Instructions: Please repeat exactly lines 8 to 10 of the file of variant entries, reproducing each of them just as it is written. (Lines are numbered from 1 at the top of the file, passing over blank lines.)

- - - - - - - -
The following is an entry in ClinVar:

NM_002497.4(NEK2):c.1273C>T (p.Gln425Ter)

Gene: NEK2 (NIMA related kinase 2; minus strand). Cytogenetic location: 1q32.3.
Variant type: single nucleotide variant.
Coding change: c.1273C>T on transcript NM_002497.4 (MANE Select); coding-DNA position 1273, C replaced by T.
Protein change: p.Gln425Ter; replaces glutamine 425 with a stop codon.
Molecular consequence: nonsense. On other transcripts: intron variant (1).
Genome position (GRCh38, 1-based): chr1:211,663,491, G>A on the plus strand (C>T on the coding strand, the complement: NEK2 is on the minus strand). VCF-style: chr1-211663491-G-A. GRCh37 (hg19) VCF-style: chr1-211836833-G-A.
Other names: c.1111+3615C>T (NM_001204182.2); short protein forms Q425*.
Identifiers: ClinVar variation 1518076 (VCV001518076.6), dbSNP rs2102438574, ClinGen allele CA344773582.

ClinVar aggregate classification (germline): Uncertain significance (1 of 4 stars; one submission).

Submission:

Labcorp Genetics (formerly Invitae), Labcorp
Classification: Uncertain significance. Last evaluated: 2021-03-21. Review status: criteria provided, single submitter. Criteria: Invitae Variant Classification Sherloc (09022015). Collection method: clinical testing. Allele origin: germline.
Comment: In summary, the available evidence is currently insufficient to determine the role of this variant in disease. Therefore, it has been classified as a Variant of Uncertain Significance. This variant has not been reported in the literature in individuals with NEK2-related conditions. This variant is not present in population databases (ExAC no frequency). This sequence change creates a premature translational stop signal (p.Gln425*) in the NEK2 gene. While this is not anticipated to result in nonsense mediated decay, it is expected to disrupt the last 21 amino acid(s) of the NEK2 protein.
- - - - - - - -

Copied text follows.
Genome position (GRCh38, 1-based): chr1:211,663,491, G>A on the plus strand (C>T on the coding strand, the complement: NEK2 is on the minus strand). VCF-style: chr1-211663491-G-A. GRCh37 (hg19) VCF-style: chr1-211836833-G-A.
Other names: c.1111+3615C>T (NM_001204182.2); short protein forms Q425*.
Identifiers: ClinVar variation 1518076 (VCV001518076.6), dbSNP rs2102438574, ClinGen allele CA344773582.